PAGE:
Archive: March, 2009
Al Mezzaroba, who resigned as CEO of the Pennsylvania Convention Center last August, is back in action.
Today he was named chairman of the Reading Terminal Market Corp. board of directors. The Reading Terminal Market is, of course, across the street from the Convention Center.
The job doesn't pay anything, and lasts as long as Mayor Nutter's four-year term.
City Council added another public hearing outside of City Hall to gather public input on the budget.
Council members Marian Tasco and Donna Reed Miller will host a hearing at 4 p.m. to 7 p.m. April 23 at Mount Airy Church of God, 6401 Ogontz Ave.
That was added today as a second hearing. The first hearing, requested by Councilman Darrell Clarke and Maria Quinones Sanchez, will be Wednesday at Temple University's Ritter Hall (Walk Auditorium), Cecil B. Moore Avenue between 13th and Broad Streets. That hearing is from 5 p.m. to 8 p.m.
From Inquirer reporter Martha Woodall:
Al Taubenberger, Mayor Nutter’s Republican opponent in the 2007 mayoral race and president of the Northeast Chamber of Commerce, was among the names that surfaced during last week’s speculation about who Nutter and Rendell would appoint to the Philadelphia School Reform Commission.
Taubenberger, 55, never got the call.
Back on June 29, 2006, then City Solicitor Romulo Diaz offered a formal bit of advice that ended up having some fairly big political consequences. The city's controversial DROP program, he said, was indeed open to elected officials. Since then, seven council members have enrolled in the program, giving them the ability to retire for a day, secure a handsome lump sum retirement payout, and then head back to work. Mayor Nutter wants Council to exclude itself and all other elected officials from DROP, but that will likely be a tough sell politically. The Committee of Seventy is now suggesting an end-run way to exclude elected officials from DROP: revisit the old solitictor's opinon.
Read Committee of Seventy President Zack Stalberg's letter to City Solicitor Shelley Smith below:
March 26, 2009
City Council members are really letting senior members of the Nutter administration have it at today's budget hearing. Most of the complaints are about the budget, but not all. Councilman Darrell Clarke just let loose a broadside at Deputy Mayor Andy Altman, complaining that the mayor's plans to reduce hurdles to development are all talk and no action. Before that, Councilman Bill Green had a tart exchange with Finance Director Rob Dubow over the administration's contention that Harrisburg will punish the city if it raises the wage tax. Green is not buying that line at all.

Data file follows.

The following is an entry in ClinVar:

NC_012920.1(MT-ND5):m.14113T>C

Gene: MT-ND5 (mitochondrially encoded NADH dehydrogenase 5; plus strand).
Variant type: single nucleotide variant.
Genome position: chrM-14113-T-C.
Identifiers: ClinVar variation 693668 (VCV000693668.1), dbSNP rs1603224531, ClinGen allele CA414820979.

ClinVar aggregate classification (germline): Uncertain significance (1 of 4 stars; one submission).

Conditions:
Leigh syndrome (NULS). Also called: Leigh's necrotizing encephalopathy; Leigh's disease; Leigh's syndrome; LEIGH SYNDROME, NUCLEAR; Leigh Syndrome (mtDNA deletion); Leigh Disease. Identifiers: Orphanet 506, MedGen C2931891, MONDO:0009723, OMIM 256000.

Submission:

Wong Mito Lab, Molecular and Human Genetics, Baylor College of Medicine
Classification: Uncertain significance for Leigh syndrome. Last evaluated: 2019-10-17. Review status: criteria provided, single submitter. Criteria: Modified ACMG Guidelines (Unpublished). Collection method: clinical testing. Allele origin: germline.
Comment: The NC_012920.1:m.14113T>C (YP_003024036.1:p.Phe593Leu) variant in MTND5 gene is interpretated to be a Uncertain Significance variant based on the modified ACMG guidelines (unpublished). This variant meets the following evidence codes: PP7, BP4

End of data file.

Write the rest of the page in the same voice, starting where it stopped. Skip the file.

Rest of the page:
Lots of questions about property taxes. Lots of distrust. The whole thing is tense and quite contentious. It's hard to see at the moment where Nutter will get the votes to pass his budget.
Click here for Philly.com's politics page.
Mayor Nutter will join Commissioners from Bucks, Chester, Delaware and Montgomery Counties at the Convention Center Thursday, hoping to pose a united front for regional stimulus dollars.
"This meeting will focus on the economic recovery and developing regional strategies in order to leverage Federal stimulus dollars. The Metropolitan Caucus is designed to bring together local elected officials from the five counties in Southeastern Pennsylvania to focus on issues of common interest, " Montgomery Councy spokesman John Corcoran said in a press release.
The meeting, 2:15 p.m. at Room 109AB of the Convention Center, is closed to the public, but the mahoffs will be taking questions after the show.
Mayor Nutter introduced his apointees to a new task force on "tax policy and economic competitiveness" at a City Hall press conference that wrapped up recently. This task force has no budget and no dedicated staffers, and yet the mayor says he giving it a far broader mandate than the job assigned to the Tax Reform Commission, which published a lengthy array of conclusions (many of which were not adopted) in 2003.
"The premeise here of this task force, is, if we're starting over, what kind of tax structure would the city have?" Nutter said.
The mayor's press release on the new task force, and its members, follows:
One of the most notable elements of Mayor Nutter's recent budget proposals has been his willingness to forthrightly go after a few of the perks that City Council holds most dear: the DROP program, their city-issued cars. Fiscally speaking, these are drops in a bucket the size of City Hall. But politically, they are a very big deal. By going after the perks, Nutter likely scores a few points - and maybe more than that - in the court of public opinion. But he also appears to have alienated quite a few members of City Council with proposals that really don't help him close the budget gap. And Council, of course, gets to approve or reject his budget.
Today, he was asked about the state of his relationship with Council. His remarks seemed designed to try and smooth things over a little bit.
"I’m certainly hopeful that my very longstanding positive working relationship with virtually every member of City Council will remain. There are situations from time to time where we may have a slight difference of opinion about an issue or a policy matter ..."